mean. We might as well say it. It's what people think about politics.


They think it's not about them, and we have got to change it for that we


don't need to just restore people 's faith in the future, with the


economic and social plan, we need to change the way politics works in


this country. What does that mean? First of all, it's time to hear


young people in politics so we will give the vote to 16 and 17-year-olds


in general elections. It's time to complete the unfinished


business of the reform of the House of Lords so we have a true senate of


the nations and regions. And it's time to devolve power in England.


And I'm incredibly proud of our proposals, ambitious proposals, to


reverse a century of centralisation and there can be no better place to


be talking about this than here in Manchester, devolving power to local


Government, bringing power closer to people right across England.


And we need bigger reform of our Constitution full here is the thing,


friends also given Everton and about what people think about Westminster


politics, it has got to be led by the people for the bid can't be some


Westminster stitch up. That is why we need a proper constitutional


convention harnessing the civic energy and spirit are people right


across our land. England, Scotland, Wales, every part of United Kingdom.


But you know I've realised something else. Giving people voices is also


about recognising who we are as a nation. We are more than ever four


countries and one. England, Scotland, Wales, Northern Ireland


and Britain, too. Each nation making its contribution. We're not just a


better together, we are greater together. And that's not something


to fear. That is something to be proud of. I learned something really


important, as I'm sure we all did, in this referendum campaign. All of


those people who are proud to be Scottish and proud to be British,


just like you are so many people who are proud to be Welsh and proud to


be British, no one more so than our brilliant First Minister of Wales,


Carwyn Jones. Let's hear it for him today, ladies and gentlemen.


And so to we can be proud to be English and proud to be British. And


I say to this party, we must fight for these traditions and not see


them to others. Englishness, a history of solidarity, from the


Battle of cable Street against Oswald Mosley and the Blackshirts,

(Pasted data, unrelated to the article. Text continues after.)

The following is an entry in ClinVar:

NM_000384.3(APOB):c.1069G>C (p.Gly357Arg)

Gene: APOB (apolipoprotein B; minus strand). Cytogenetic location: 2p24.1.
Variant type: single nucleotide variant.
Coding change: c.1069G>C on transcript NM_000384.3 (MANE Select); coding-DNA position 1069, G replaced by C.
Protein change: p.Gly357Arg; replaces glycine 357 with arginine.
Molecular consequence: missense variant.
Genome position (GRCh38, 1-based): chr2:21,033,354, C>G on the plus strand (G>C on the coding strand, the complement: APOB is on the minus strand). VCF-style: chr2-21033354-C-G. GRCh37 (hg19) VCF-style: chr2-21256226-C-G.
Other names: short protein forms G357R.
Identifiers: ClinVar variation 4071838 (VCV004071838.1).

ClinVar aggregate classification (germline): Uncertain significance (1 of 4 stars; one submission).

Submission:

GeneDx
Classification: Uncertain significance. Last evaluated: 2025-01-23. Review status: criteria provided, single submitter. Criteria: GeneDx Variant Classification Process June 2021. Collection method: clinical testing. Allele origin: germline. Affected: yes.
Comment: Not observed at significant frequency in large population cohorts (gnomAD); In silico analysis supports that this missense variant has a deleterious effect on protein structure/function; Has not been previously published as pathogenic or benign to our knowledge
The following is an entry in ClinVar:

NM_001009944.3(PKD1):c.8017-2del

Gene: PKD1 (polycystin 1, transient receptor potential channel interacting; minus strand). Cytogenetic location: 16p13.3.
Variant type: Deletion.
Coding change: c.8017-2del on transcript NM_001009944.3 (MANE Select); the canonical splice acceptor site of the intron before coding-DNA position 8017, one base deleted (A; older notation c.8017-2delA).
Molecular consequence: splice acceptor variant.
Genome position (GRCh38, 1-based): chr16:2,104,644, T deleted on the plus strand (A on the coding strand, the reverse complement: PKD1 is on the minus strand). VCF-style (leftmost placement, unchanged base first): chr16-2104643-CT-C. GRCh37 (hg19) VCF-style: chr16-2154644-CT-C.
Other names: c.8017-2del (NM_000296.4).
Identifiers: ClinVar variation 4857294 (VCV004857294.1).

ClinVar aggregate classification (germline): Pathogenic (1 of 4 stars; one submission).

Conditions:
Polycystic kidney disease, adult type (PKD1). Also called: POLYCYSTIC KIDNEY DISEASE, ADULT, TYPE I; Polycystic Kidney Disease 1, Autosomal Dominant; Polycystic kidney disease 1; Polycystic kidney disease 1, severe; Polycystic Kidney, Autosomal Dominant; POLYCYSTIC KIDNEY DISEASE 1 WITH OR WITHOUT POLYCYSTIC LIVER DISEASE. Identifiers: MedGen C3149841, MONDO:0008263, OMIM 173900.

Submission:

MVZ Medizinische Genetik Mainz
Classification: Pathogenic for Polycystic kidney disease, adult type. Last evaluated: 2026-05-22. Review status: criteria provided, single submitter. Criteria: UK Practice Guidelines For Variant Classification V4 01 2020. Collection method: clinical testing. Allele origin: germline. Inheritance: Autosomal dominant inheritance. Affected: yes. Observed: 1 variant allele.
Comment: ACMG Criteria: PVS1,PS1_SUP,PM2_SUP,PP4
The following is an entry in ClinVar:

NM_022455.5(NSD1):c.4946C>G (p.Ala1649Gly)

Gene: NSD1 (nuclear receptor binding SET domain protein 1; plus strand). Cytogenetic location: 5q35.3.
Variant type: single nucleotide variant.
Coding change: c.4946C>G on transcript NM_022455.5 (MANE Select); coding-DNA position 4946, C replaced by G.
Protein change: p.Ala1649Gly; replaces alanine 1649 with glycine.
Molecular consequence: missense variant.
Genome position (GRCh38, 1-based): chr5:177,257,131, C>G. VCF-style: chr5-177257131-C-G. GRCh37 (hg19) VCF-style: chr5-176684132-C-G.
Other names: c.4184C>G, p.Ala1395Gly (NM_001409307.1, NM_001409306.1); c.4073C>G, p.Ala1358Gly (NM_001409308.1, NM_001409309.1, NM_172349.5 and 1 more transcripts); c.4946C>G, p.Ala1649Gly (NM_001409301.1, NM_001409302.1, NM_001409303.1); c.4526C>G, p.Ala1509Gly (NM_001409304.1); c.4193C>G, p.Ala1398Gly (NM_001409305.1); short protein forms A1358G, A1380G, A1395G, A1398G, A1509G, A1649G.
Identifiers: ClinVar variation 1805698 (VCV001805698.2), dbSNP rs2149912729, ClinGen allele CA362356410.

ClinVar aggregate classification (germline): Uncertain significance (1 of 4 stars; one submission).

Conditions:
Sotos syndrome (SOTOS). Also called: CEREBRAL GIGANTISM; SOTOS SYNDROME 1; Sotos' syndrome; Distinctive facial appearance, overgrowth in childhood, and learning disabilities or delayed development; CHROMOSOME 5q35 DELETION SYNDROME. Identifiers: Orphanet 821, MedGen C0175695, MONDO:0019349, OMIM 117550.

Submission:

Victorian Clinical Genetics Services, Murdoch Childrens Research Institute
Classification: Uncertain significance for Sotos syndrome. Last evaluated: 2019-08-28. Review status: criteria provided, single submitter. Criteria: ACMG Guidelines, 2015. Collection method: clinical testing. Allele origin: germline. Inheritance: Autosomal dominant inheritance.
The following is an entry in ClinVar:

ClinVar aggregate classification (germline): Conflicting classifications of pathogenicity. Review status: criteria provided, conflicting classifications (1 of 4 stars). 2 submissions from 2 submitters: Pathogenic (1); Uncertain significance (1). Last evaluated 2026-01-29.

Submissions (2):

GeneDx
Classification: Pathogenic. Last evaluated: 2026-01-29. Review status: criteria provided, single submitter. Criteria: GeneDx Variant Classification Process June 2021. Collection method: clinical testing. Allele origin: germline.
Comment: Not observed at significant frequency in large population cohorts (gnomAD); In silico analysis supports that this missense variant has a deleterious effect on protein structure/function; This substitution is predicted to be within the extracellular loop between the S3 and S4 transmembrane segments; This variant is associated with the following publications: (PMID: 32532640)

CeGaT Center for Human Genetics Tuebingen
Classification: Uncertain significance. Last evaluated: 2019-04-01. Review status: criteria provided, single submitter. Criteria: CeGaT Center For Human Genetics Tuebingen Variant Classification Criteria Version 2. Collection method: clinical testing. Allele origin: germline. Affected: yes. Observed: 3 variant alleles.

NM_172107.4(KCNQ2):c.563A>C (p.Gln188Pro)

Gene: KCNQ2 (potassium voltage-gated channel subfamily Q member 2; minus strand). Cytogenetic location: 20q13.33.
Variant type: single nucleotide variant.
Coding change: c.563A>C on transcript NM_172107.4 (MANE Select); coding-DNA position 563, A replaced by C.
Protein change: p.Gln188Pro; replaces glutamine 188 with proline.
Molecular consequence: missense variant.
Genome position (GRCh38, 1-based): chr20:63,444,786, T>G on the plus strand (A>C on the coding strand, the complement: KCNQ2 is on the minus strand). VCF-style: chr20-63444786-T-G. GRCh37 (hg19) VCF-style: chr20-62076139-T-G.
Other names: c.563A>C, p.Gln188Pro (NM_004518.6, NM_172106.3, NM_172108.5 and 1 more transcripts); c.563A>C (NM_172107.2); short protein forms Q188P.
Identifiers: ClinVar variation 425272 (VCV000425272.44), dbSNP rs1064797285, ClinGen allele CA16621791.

to the spirit of the Blitz, Englishness, traditions of fairness,


from the Ford workers at Dagenham who fought for equal pay, to


today's campaigners for the living wage. Englishness, a spirit of


international is, from those who fought in the Spanish Civil War to


our generosity to those overseas. Friends, there will be some people


who tell you that being English, Welsh or Scottish means dividing or


setting ourselves against each other. Rubbish. Why? Because here is


what we, the Labour Party, no. The injustices facing working people


face them right across the United Kingdom. And we can only tackle them


together. That is, after all, what we spent the last two years fighting


for and I am not going to let anyone, after the last two years,


drive us apart. And if David Cameron cares so much


about the union, why is he seeking to divide us? He is learning the


wrong lessons from Scotland. He is learning the wrong lessons from


Scotland because what he doesn't understand is that the lessons are,


of course, about the constitution, but they are not about playing


political tactics about England. And here is why he is doing it. David


Cameron doesn't lie awake at night thinking about the United Kingdom.


The lies awake at night thinking about the United Kingdom


Independence party, UKIP. That is why he is doing it, friends. And I


say, pandering to them as just one more reason why he is not set to be


the Prime Minister of this great country.


So, better together across United Kingdom but also better together


true to our traditions of internationalism, and nowhere is


that more true than when it comes to Europe and the European Union.